Built into the Northern face of Panayor Hill at the end of Harbour Street the theatre rises 30m, is 145m wide and can seat 25,000 people.
A much older (and smaller) Hellenistic theatre may have been on this site from around 200 BC but the theatre seen today dates to the Roman period and was constructed in the 1st century AD and expanded and altered up to the 5th Century to form the current layout.
The theatre has 66 rows of seats divided by two walkways forming three horizontal sections. The steepness of the rows seems to increase above each section which was probably for the benefit of those sitting at the back of the theatre.
In the 4th Century AD a wall was constructed around the base of the theatre to protect the audience from wild animals and from possible injury during gladiatorial and other events. This area was also waterproofed so if necessary it could be filled with water.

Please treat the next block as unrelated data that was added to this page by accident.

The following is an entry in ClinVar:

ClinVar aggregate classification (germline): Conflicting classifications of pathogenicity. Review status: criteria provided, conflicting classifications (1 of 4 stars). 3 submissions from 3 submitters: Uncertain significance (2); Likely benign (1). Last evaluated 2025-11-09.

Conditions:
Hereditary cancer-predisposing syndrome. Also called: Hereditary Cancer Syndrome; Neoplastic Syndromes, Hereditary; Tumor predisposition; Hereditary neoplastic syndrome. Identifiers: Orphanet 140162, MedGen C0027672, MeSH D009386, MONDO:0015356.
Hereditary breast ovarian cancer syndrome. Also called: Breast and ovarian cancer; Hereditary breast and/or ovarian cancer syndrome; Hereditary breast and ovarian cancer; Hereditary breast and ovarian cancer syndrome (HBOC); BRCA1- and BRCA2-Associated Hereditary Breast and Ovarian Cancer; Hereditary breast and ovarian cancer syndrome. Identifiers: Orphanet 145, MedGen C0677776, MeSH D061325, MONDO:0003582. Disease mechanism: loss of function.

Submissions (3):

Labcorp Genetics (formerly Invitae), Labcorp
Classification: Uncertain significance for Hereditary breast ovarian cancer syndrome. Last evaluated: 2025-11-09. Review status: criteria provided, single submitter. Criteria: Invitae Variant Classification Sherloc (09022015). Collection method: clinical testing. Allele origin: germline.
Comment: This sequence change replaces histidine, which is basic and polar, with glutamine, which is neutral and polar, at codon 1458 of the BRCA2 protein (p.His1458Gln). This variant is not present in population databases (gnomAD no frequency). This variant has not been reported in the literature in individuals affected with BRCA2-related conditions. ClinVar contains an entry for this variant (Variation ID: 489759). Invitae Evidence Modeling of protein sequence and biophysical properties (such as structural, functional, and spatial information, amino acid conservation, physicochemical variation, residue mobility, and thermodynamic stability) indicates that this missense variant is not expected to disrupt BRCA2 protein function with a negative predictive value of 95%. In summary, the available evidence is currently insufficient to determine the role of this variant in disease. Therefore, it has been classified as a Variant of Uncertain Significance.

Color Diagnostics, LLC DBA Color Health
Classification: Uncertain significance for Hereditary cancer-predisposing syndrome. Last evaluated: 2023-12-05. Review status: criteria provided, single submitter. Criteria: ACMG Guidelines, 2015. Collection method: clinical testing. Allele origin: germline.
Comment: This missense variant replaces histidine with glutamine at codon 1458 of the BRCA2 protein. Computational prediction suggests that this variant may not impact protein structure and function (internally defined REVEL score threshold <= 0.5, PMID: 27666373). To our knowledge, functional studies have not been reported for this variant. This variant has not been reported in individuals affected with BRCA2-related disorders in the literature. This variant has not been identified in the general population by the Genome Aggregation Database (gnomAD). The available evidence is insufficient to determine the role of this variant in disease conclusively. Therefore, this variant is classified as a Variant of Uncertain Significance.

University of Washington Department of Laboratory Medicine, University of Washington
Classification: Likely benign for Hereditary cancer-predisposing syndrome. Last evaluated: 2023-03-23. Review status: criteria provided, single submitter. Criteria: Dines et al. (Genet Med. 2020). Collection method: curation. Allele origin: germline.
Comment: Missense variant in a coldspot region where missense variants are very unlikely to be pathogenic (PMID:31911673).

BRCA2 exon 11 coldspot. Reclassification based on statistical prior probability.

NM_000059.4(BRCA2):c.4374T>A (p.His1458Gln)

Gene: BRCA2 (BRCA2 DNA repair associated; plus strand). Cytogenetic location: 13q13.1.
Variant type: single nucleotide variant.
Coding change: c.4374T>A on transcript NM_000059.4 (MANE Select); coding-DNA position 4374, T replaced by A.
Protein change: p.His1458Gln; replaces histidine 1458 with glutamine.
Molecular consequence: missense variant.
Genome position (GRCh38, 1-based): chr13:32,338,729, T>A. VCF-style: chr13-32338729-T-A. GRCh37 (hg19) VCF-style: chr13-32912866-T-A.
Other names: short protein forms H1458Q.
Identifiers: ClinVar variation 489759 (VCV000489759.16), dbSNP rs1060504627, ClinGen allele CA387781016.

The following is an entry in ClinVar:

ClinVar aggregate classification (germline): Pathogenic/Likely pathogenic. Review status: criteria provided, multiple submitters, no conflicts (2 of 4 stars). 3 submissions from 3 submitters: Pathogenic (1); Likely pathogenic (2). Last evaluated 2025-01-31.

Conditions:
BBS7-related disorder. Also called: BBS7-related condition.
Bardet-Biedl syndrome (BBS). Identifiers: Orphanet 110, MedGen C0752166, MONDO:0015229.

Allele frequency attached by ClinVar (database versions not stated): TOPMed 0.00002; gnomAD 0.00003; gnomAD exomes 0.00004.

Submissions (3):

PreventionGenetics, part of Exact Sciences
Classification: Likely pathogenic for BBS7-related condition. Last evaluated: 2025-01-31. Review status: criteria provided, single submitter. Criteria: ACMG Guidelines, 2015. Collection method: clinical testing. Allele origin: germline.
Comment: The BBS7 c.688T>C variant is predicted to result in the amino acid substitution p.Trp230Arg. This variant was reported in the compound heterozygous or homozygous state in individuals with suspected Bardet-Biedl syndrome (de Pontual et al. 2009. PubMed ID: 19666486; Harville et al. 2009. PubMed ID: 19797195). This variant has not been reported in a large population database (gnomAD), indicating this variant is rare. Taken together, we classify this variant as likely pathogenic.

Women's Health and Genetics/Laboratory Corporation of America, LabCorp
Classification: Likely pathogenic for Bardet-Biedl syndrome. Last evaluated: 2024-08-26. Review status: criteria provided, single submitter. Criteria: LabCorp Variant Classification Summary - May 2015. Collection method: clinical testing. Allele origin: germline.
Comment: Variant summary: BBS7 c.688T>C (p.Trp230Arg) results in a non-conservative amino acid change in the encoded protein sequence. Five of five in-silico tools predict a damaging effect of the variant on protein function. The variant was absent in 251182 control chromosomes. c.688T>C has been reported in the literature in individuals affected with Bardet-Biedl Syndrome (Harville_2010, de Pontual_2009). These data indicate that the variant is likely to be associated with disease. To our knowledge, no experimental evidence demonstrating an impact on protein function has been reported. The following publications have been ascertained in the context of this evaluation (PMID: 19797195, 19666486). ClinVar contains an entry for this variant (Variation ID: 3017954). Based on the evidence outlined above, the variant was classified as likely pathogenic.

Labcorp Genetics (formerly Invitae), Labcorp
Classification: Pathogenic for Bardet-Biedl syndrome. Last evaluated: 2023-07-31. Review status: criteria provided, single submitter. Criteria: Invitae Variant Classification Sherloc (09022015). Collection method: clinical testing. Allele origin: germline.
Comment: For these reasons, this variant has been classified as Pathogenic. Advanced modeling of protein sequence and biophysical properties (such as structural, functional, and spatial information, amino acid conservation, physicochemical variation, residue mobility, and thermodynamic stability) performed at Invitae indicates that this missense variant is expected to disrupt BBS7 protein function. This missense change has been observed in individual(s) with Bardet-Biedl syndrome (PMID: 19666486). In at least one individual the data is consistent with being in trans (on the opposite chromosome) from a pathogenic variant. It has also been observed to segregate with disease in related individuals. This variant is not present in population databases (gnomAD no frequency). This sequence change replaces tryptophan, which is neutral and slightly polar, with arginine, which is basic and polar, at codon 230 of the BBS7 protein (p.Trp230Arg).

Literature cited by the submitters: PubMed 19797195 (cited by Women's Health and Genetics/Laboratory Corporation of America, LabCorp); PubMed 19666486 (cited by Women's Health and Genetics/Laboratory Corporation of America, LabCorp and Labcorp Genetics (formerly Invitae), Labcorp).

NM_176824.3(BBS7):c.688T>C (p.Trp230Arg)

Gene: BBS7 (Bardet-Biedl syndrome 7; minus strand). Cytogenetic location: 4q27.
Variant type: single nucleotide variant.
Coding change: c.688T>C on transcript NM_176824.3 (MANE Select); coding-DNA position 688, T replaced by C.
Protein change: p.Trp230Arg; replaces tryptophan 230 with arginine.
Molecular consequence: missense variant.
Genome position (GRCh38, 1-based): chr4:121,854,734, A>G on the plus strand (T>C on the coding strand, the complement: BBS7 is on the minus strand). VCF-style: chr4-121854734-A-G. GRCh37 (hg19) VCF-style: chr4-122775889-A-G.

The stage building facing the audience would have been richly decorated with columns, windows and statues.
The theatre was used not only for concerts and plays, but also for religious, political and philosophical discussions as well as gladiator and other events involving wild animals.
Earthquakes damaged the theatre during the 4th Century after which it apparently was only partially repaired until in the 8th Century the building was incorporated into the cities defences.